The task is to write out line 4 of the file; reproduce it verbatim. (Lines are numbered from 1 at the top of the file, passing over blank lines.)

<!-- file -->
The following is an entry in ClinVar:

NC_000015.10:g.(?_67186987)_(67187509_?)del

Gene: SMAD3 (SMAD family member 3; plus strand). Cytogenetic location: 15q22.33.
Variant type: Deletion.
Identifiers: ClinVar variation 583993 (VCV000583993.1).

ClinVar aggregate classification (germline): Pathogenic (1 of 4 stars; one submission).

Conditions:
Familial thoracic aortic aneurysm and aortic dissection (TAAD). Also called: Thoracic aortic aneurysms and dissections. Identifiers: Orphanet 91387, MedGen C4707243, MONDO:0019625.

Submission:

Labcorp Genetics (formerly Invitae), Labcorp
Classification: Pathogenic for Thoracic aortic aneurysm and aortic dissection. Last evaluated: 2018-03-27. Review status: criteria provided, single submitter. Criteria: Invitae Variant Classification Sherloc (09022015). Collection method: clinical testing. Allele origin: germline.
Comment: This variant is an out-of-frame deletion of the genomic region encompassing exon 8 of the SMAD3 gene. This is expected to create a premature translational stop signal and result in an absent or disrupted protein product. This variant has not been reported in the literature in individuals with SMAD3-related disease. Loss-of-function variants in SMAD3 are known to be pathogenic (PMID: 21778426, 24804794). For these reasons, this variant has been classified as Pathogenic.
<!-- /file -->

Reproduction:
Variant type: Deletion.